Schedule 2 deals very clearly with the Mental Health Clinical Management veteran suicide prevention pilot, which is going to be held in the Brisbane region. Nine hospitals, both public and private, are going to run this pilot. It's expected to support over 100 ex-serving ADF members over two years. This is going to give us, hopefully, the data that we need so that we can make sure that we can reduce suicide among the veterans. Certainly the budget allocation in the 2017-18 budget is going to provide funding for this pilot program to support these vulnerable veterans, and this is something that we think is absolutely critical. Whilst this is going to happen in the metropolitan area of Brisbane, we are hoping that the data that we receive from this pilot will enable this program and like programs to be rolled out right across Australia.

Schedule 3 is for compensation for members' death for wholly dependent partners. At the moment, wholly dependent partners have to make a decision as to what they're going to do with their supposed pension within a six-month period. As we can well imagine, for people going through the trauma of losing a partner who himself or herself may have had a whole raft of issues in relation to their service, we need to give these fully dependent partners the opportunity to get on with their lives in the best and most supportive way possible and give them the time that they need to work out what's best for them financially, whether that is to continue to receive the full pension, to take a part pension and a part lump sum, or to take the full lump sum and do away with the pension. This is something that can only be achieved over a period of time. At present, we're expecting dependents to make this decision within six months. What we're doing with schedule 3 is rolling that out to a two-year time frame. Hopefully that will assist with that work as well.

Schedule 4 has to do with the Long Tan Bursary, which is 37 positions that were made available for the children of Vietnam veterans. Obviously we're in a situation now where most of our Vietnam veterans are in their 70s or older. Their children are well and truly past university stage. This bill will not increase the amount of bursaries but will simply enable eligibility for those bursaries to proceed down the chain to grandchildren. Again, it's a commonsense approach to what we best do with the Long Tan Bursary, and that is something that I think will be well received by a raft of grandchildren. They'll be very appreciative of the opportunity to take up these bursaries. That will come into effect by 1 August 2019.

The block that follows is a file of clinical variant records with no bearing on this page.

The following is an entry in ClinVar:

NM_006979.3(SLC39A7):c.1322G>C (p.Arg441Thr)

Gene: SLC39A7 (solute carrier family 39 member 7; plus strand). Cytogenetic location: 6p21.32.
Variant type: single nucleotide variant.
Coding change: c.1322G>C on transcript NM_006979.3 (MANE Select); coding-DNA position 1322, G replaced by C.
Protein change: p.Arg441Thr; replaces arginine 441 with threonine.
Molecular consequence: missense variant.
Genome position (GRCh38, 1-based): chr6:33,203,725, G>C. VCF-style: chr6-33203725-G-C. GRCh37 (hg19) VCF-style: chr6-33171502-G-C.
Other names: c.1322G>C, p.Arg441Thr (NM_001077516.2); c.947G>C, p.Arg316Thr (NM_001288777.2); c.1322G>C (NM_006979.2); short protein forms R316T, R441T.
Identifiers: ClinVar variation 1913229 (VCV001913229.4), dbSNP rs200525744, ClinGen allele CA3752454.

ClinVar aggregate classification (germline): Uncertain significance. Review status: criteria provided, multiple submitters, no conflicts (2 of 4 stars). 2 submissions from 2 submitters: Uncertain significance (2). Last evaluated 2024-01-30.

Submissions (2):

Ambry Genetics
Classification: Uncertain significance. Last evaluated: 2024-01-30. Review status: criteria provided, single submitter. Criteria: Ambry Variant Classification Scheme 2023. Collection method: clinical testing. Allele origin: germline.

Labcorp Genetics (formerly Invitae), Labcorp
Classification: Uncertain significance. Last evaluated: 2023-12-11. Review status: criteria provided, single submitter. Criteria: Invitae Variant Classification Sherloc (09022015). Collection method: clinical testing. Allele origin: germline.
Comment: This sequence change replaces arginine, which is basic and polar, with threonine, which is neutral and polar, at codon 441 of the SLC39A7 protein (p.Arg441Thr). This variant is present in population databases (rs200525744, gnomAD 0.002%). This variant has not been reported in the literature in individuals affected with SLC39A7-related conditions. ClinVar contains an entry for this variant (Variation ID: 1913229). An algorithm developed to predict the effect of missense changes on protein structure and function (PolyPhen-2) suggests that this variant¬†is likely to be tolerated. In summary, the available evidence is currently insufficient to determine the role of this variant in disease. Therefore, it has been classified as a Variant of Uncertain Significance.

As also mentioned, schedule 5 will bring into line those people that served on submarine special operations between 1 January 1978 and 31 December 1992. There are around 900 submariners that will benefit from this change, and they will also become eligible for the support that is available under this bill. Again, this will take effect from the day after royal assent.

The final area here is claims for compensation. Currently, the legislation requires that these claims be put in in writing, whereas the bill will enable these claims to be done both orally and in writing. Again, it is predominantly allowing people to lodge these claims over the phone, something that again is commonsensical and will make it easier for veterans in isolated areas or people who may not be au fait with technology. It will give them the opportunity to simply make the phone call, lodge their claim and—

The DEPUTY SPEAKER ( Ms Claydon ): I thank the member. The debate is to be interrupted now in accordance with standing order 43. You have a little bit of time left on the clock, so the debate will resume at a later hour and you'll be given leave to continue to speak when the debate is resumed. If you'd like to reclaim your 45 seconds then, Member for Murray, you're welcome to.